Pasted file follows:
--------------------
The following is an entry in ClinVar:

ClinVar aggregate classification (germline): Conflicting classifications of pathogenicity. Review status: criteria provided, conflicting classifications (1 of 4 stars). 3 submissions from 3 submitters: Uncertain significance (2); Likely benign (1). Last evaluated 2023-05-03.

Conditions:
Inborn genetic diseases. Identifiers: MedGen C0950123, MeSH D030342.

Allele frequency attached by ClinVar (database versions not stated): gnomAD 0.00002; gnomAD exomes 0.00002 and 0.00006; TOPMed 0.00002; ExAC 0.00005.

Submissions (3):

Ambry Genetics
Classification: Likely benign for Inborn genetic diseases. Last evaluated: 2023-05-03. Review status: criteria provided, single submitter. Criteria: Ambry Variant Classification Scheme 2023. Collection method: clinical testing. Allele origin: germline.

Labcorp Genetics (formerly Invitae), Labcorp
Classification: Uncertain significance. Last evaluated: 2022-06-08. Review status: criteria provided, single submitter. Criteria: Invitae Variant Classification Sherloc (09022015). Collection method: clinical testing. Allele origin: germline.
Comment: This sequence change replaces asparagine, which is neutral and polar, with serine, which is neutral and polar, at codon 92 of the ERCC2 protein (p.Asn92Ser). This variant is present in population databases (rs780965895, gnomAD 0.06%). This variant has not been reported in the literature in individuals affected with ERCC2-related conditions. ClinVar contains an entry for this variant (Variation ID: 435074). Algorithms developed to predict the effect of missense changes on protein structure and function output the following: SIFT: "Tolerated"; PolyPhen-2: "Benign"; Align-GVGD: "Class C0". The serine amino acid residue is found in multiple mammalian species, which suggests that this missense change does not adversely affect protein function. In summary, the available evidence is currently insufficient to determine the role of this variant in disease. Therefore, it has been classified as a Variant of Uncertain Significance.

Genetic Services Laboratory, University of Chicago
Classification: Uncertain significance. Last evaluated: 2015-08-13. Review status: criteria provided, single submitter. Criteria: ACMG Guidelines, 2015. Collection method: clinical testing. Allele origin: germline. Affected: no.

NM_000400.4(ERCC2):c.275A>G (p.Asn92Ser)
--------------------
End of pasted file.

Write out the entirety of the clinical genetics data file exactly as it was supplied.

The following is an entry in ClinVar:

ClinVar aggregate classification (germline): Conflicting classifications of pathogenicity. Review status: criteria provided, conflicting classifications (1 of 4 stars). 3 submissions from 3 submitters: Uncertain significance (2); Likely benign (1). Last evaluated 2023-05-03.

Conditions:
Inborn genetic diseases. Identifiers: MedGen C0950123, MeSH D030342.

Allele frequency attached by ClinVar (database versions not stated): gnomAD 0.00002; gnomAD exomes 0.00002 and 0.00006; TOPMed 0.00002; ExAC 0.00005.

Submissions (3):

Ambry Genetics
Classification: Likely benign for Inborn genetic diseases. Last evaluated: 2023-05-03. Review status: criteria provided, single submitter. Criteria: Ambry Variant Classification Scheme 2023. Collection method: clinical testing. Allele origin: germline.

Labcorp Genetics (formerly Invitae), Labcorp
Classification: Uncertain significance. Last evaluated: 2022-06-08. Review status: criteria provided, single submitter. Criteria: Invitae Variant Classification Sherloc (09022015). Collection method: clinical testing. Allele origin: germline.
Comment: This sequence change replaces asparagine, which is neutral and polar, with serine, which is neutral and polar, at codon 92 of the ERCC2 protein (p.Asn92Ser). This variant is present in population databases (rs780965895, gnomAD 0.06%). This variant has not been reported in the literature in individuals affected with ERCC2-related conditions. ClinVar contains an entry for this variant (Variation ID: 435074). Algorithms developed to predict the effect of missense changes on protein structure and function output the following: SIFT: "Tolerated"; PolyPhen-2: "Benign"; Align-GVGD: "Class C0". The serine amino acid residue is found in multiple mammalian species, which suggests that this missense change does not adversely affect protein function. In summary, the available evidence is currently insufficient to determine the role of this variant in disease. Therefore, it has been classified as a Variant of Uncertain Significance.

Genetic Services Laboratory, University of Chicago
Classification: Uncertain significance. Last evaluated: 2015-08-13. Review status: criteria provided, single submitter. Criteria: ACMG Guidelines, 2015. Collection method: clinical testing. Allele origin: germline. Affected: no.

NM_000400.4(ERCC2):c.275A>G (p.Asn92Ser)